Yahoo Site Explorer Spider
I've being talking about client-side spiders for quite some time now over here and here and I even came up with POC based on Yahoo Pipes for my OWASP presentation on "Advanced Web Hacking Reveled", which you can find over there.
Web spiders in particular are nothing interesting. They have been with us for quite some time now and there is no point of discussing what they can do. Though, spiders are the first step towards a successful web attack. Obviously, in order to find the weaknesses within a web application, first of all we have to enumerate all entry points. This is where we launch spiders. Sometimes spiders are semi-automatic or completely automatic and may contain attack payloads.
The Page Data service allows you to retrieve information about the subpages in a domain or beneath a path that exist within the Yahoo! index. Yahoo Developer
You see, worms are often quite stupid in nature. They propagate either too fast or too slow. Very often, they are static and attack from specific IP ranges. During the first stage, we are able see a raise of particular type of traffic that originates from a particular geographical region. In order to stop further propagation, we can simply block the malicious traffic based on the worm signature. Game Over for the worm. The good guys win!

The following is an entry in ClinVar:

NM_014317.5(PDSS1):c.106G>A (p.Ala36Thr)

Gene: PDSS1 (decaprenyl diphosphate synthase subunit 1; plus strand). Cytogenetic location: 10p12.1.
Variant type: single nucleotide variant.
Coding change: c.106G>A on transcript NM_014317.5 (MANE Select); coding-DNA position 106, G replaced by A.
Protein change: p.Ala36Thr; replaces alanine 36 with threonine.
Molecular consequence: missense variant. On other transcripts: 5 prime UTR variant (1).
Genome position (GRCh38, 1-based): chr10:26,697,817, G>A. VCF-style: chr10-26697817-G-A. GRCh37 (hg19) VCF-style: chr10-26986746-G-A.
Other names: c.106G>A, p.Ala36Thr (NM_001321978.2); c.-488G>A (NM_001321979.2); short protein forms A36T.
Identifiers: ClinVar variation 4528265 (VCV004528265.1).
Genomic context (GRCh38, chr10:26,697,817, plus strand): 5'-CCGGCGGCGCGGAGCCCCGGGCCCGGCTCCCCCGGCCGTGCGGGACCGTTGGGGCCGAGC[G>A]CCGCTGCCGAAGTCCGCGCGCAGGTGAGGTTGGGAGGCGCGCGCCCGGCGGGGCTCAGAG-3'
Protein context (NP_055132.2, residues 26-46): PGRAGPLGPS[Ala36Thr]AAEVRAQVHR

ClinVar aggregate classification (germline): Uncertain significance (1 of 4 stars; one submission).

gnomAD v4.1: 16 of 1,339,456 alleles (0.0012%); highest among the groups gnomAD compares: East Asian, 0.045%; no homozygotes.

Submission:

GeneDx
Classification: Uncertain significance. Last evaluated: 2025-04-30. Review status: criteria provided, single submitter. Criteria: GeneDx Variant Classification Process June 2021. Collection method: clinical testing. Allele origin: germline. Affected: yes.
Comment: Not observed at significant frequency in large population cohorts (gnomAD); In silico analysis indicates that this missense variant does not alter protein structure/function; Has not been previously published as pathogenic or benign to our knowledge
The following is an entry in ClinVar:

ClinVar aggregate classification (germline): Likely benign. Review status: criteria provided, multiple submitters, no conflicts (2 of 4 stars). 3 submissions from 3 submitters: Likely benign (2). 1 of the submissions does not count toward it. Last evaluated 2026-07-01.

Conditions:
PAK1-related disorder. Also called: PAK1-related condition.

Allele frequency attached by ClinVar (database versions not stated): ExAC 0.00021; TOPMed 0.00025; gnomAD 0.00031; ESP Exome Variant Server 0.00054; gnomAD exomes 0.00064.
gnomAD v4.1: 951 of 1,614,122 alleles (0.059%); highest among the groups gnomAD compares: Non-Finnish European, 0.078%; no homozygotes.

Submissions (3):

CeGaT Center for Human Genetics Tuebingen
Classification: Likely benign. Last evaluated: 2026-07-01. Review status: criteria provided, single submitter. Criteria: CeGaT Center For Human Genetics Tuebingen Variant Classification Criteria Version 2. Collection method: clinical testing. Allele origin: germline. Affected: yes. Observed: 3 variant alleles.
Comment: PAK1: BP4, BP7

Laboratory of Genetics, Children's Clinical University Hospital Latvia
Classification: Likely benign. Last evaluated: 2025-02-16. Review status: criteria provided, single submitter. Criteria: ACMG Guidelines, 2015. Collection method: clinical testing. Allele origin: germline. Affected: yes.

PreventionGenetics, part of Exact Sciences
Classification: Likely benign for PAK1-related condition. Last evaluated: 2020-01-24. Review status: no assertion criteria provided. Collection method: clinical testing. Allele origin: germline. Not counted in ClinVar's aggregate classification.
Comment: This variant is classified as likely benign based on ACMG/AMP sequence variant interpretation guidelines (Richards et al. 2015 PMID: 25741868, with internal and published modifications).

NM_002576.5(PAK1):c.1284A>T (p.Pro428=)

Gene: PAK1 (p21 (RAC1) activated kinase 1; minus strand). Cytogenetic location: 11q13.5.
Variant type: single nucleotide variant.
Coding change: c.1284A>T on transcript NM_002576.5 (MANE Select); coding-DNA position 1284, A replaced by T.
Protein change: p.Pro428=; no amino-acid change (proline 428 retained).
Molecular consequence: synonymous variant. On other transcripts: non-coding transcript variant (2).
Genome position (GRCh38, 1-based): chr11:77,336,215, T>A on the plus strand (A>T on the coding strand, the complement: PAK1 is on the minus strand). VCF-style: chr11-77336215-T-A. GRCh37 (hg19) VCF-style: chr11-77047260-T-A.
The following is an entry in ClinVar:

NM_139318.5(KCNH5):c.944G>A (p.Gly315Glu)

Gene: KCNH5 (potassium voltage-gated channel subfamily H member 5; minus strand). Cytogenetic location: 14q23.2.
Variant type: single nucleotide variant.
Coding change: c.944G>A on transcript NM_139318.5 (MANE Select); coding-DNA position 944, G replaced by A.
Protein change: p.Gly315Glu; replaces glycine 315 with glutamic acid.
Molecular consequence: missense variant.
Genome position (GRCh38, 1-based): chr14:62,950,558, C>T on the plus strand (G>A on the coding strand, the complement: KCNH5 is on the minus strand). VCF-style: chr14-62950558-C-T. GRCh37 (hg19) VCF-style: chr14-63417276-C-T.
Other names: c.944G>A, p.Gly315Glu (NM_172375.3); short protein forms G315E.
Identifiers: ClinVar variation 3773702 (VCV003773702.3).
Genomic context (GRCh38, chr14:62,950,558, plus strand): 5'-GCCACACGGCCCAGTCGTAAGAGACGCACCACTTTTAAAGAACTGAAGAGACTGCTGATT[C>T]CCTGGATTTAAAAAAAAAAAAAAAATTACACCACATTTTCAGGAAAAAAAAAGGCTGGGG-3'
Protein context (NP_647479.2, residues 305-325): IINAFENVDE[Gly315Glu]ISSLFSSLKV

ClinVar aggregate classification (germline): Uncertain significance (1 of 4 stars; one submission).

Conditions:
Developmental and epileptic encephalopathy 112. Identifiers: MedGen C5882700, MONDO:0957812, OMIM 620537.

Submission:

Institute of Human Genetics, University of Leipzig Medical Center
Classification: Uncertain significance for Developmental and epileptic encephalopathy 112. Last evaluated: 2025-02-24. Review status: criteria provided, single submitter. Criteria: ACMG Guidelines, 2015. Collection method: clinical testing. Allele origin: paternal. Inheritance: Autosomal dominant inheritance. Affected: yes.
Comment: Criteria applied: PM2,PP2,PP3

The spider that I wrote is anything by malicious. It just spiders. However, keep in mind that it will take no time to make it equipped with the latest client-side and server-side exploits. So, here is the spider's source code:
[http://www.gnucitizen.org/static/blog/2007/07/spider.js](http://www.gnucitizen.org/static/blog/2007/07/spider.js) _and this is how I use it:_ [http://www.gnucitizen.org/static/blog/2007/07/spider-init.js](http://www.gnucitizen.org/static/blog/2007/07/spider-init.js)
Keep in mind that this spider is ultra fast. It does only several connects in order to obtain the entire directory structure of the targeted website. You can launch the POC from here.Comments Powered ByDisqus